Another example. In the Zaatari refugee camp in Jordan, the biggest camp in the world for Syrian refugees, everyday Ali Jibrail and his staff serve up to 7,500 falafels on the main street that refugees have renamed Hamadiyah to remind them of their largest market back home in Damascus. Everyday, Muhamad works from early morning till 9:00 in the evening mashing chickpeas and carefully weighing and mixing spices to make these delicious falafels.

In these liminal spaces, everyday resistance is one of the ways refugees reclaim agency and engage oppression. These acts of resistance have been described as “world-making” (Tsianos and Papadopoulos). They need not necessarily take the form of mass protests and civil uprisings. James Scott (1984) calls them “the weapons of the weak.” Etienne Balibar categorizes the migrants struggle as the new apartheid.

A cartography of migrant struggles worldwide includes movements for “the right to flee,” “the right to stay,” and “move freely.” In Sept 2016, hundreds of thousands of migrants demanded the right to cross borders. According to one report they came with “unexpected numbers and unbelievable strength.” Blocked in Budapest, many of them marched for days to reach Austria and then Germany by foot. Others went all the way to Sweden. They boarded trains and braved razor-wire fences and camped on city squares.

These collective, leaderless uprisings raised their voices and visibility around the world. They became a “multitude,” collectives of social subjects who gesture us towards counter-empire, an alternative political organization of global flows and exchanges (Hardt and Negri, 2000: 15) In the future, as more people listen and act, maybe new perspectives and structures will begin to emerge.

Excluded from citizenship, they enact citizenship rights and prefigure post-national visions on their own on a daily basis. They offer new knowledge and practices that subvert our neo-liberal politics. They offer “common sense” (Gramsci) a form of everyday thinking that offers us frameworks of meaning with which to make sense of our world.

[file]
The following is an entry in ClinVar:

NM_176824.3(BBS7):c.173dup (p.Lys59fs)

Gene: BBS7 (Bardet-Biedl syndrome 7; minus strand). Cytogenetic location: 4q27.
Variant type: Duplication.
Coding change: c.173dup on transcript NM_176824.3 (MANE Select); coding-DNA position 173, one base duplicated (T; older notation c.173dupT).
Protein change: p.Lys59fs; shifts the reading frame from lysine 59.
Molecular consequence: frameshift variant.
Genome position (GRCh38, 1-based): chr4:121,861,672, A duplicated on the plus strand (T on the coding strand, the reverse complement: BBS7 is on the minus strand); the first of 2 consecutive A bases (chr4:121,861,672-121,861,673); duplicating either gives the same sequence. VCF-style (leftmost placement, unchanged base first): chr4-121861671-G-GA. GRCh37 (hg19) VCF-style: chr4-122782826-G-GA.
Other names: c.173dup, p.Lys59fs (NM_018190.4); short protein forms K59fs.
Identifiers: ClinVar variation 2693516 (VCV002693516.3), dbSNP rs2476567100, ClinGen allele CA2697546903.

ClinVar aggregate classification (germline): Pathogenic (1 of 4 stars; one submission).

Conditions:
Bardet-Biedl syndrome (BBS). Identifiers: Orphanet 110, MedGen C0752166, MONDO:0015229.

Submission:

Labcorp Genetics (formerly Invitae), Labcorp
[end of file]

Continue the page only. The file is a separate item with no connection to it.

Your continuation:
Borders along with high-tech surveillance systems have not stopped migrants from looking for a better life for themselves and their families. Along with the rest of us, they believe that another world is coming our way. For me their struggle continues to be a sign of the “already present” and “not yet here” realm of God.


Rafael Vallejo started his theological career at the Graduate Theological Union in Berkeley and San Francisco Theological Seminary and from there continued on with a Master in Theological Studies from the University of Waterloo and a Master of Divinity at the University of Toronto. From 2011-2016, he travelled extensively and studied with indigenous communities in Peru, Brazil, Mexico and Argentina as part of his PhD dissertation (2018) on “Faith Perspectives of Mexican Migrant Farm Workers in Canada”. He serves as affiliate faculty at the Ansari Institute for Global Engagement with Religion at the University of Notre Dame.

Rafael is also part of the NEXT Church blogging cohort and his pieces focus on the experience of refugees and mission.